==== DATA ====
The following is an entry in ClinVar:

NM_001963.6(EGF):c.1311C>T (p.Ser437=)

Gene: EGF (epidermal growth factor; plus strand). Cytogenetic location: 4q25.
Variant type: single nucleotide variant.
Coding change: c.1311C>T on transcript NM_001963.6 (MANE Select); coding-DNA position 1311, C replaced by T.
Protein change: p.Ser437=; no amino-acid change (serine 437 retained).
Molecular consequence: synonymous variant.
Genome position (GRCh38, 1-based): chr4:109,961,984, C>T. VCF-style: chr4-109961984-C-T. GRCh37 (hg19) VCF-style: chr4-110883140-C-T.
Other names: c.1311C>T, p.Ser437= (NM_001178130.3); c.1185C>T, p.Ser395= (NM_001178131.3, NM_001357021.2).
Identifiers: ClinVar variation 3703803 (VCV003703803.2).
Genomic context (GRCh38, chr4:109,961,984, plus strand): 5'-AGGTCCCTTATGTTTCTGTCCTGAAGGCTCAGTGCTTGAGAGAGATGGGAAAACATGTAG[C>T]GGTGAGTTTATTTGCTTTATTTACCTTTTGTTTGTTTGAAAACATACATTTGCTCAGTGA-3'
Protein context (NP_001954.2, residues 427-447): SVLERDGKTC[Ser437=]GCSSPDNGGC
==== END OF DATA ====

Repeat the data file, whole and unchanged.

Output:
The following is an entry in ClinVar:

NM_001963.6(EGF):c.1311C>T (p.Ser437=)

Gene: EGF (epidermal growth factor; plus strand). Cytogenetic location: 4q25.
Variant type: single nucleotide variant.
Coding change: c.1311C>T on transcript NM_001963.6 (MANE Select); coding-DNA position 1311, C replaced by T.
Protein change: p.Ser437=; no amino-acid change (serine 437 retained).
Molecular consequence: synonymous variant.
Genome position (GRCh38, 1-based): chr4:109,961,984, C>T. VCF-style: chr4-109961984-C-T. GRCh37 (hg19) VCF-style: chr4-110883140-C-T.
Other names: c.1311C>T, p.Ser437= (NM_001178130.3); c.1185C>T, p.Ser395= (NM_001178131.3, NM_001357021.2).
Identifiers: ClinVar variation 3703803 (VCV003703803.2).
Genomic context (GRCh38, chr4:109,961,984, plus strand): 5'-AGGTCCCTTATGTTTCTGTCCTGAAGGCTCAGTGCTTGAGAGAGATGGGAAAACATGTAG[C>T]GGTGAGTTTATTTGCTTTATTTACCTTTTGTTTGTTTGAAAACATACATTTGCTCAGTGA-3'
Protein context (NP_001954.2, residues 427-447): SVLERDGKTC[Ser437=]GCSSPDNGGC